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Archive 3967

The Mysterious Origins of Man:
The Oronteus Finaeus Map of 1532
Copyright © 1996 by Paul Heinrich
[Last Update: June 6, 1996]

The segment of The Mysterious Origins of Man concerning the Oronteus Finaeus Map of 1532 starts out with Charlton Heston stating that Dr. Charles Hapgood [author of Maps of the Ancient Sea Kings, Hapgood (1966, 1979)], made a “startling discovery” while he was combing through the map room at the Library of Congress. MOM then quotes Dr. Hapgood as saying:

As my eyes fell upon the southern hemisphere of a world map drawn by a Oronteus Finaeus in 1532, I had the instant conviction that I had found here a truly authentic map of the real Antarctica.

Unfortunately, this conviction likely so prejudiced his ideas concerning the Oronteus Finaeus Map that he was unable to evaluate it objectively. Once Dr. Hapgood knew he had an authentic map of Antarctica, he proceeded to overlooked, as is later explained, many serious problems with this map being an accurate, although possibly still authentic, map of Antarctica.

In MOM, Mr. Graham Hancock stated:

The mystery of this map is it shows Antarctica as it looks under the ice long before Antarctica is even supposed to have been discovered.

In this part of MOM, Mr. Hancock not only incorrectly states the claims made by Hapgood (1966, 1979), but also the claims made in his own book, The Fingerprints of the Gods (Hancock 1995). According to Hapgood (1966, p. 93, 1979, p. 79) and Hancock (1995, p. 18, 478), it is the Phillip Buache Map of 1737 that shows either the ice-free, sub-glacial bedrock, or combined topography of Antarctica. As discussed in a previous post of mine titled Part 6 – The Buache Map, Exhibit 9, Fingerprints of the Gods (long Post), the Phillip Buache Map of 1737 fails miserably in any way to accurately portray either the subglacial bedrock topography of Antarctica as mapped by Drewry (1983, sheet 3) or the ice-free topography of Antarctica as represented by the bedrock surface as adjusted for isostatic rebound by Drewry (1983, sheet 6).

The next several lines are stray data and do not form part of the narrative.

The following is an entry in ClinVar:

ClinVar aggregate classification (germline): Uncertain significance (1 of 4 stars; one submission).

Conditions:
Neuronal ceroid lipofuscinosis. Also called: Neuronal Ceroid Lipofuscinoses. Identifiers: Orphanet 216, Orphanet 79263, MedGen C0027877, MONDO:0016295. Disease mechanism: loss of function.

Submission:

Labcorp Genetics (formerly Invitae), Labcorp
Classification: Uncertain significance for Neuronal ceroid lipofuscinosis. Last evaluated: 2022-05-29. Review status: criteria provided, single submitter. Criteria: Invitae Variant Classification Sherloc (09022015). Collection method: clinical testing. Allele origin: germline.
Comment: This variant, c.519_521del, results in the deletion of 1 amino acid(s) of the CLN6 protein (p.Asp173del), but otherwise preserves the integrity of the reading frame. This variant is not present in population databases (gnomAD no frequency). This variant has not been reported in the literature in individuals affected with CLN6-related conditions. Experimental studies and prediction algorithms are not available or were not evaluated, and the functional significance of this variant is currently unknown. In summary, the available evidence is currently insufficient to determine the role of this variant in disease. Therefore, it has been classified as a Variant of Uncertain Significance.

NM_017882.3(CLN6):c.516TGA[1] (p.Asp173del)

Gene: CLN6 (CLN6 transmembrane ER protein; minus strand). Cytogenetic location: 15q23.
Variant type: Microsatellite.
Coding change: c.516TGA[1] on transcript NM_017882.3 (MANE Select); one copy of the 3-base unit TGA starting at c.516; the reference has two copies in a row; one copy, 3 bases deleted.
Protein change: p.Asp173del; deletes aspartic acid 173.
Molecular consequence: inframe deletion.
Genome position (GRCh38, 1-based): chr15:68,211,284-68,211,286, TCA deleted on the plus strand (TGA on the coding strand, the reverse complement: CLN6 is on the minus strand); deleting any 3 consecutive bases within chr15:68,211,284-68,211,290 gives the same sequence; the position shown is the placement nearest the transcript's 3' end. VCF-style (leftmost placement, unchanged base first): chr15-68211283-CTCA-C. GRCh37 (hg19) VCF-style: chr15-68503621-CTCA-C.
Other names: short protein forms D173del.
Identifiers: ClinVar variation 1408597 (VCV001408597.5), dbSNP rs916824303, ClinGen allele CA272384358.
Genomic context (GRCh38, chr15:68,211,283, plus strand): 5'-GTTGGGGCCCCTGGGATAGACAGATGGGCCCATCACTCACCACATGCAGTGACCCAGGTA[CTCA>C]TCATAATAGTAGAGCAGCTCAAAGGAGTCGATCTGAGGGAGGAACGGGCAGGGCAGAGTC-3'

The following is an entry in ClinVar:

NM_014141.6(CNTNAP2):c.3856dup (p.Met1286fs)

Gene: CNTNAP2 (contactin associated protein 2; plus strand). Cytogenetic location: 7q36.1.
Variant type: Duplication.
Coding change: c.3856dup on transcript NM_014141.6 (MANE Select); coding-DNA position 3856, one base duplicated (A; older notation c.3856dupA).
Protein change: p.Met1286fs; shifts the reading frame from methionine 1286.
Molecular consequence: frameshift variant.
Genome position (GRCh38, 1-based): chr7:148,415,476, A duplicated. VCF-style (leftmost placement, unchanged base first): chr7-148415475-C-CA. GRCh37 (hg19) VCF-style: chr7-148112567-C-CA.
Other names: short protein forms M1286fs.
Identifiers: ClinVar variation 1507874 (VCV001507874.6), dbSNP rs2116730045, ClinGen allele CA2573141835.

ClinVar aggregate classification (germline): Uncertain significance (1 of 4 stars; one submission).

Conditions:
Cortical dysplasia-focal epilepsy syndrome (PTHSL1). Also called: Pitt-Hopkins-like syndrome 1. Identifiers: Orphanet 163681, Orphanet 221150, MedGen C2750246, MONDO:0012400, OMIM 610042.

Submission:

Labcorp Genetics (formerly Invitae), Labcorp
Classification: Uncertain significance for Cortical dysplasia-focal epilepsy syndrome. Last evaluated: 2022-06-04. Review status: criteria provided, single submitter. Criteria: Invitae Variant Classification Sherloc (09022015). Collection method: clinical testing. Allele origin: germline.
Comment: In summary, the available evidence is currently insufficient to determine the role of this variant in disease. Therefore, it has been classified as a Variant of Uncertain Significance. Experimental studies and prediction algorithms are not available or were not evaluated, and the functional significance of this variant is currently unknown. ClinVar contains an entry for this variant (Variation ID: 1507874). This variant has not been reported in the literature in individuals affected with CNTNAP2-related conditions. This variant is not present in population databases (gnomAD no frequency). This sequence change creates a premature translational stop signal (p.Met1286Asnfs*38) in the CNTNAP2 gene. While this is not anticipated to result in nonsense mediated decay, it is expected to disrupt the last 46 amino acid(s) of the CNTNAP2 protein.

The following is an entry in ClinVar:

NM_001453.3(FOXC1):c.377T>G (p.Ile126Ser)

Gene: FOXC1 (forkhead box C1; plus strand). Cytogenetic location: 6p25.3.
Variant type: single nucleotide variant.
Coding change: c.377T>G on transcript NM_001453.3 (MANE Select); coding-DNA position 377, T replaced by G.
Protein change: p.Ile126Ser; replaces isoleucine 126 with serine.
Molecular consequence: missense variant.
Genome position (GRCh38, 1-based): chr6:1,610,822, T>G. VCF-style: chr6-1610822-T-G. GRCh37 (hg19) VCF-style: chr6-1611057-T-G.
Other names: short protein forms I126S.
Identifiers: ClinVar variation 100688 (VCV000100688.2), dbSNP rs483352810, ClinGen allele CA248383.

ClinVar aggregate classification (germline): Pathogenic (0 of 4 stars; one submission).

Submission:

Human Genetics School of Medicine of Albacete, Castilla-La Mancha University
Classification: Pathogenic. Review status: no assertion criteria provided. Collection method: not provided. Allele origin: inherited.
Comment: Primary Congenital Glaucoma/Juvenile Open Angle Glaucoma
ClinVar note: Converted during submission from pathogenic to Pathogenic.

In their claims, both Mr. Hancock and Dr. Hapgood incorrectly consider the subglacial topography of Antarctica to be the same as the ice-free topography of Antarctica. The actual subglacial topography differs from a hypothetical ice-free topography because the 293,778,800 cubic kilometers of ice either lies grounded on bedrock or stacked as ice rises on bedrock islands (Drewry 1982, sheet 4). The sheer weight of this ice has depressed Antarctica by hundreds of meters. If the Antarctic ice sheet melted and removed this weight from the crust, isostatic rebound would raise the subglacial topography as much as 950 meters (3100 feet) in the interior to 50 meters (160 feet) along the coast. Furthermore, melting of all of the world’s ice, of which Antarctica is 90 percent of the total, would raise sea level by about 80 meters (260 feet)(Drewry 1983, sheet 6).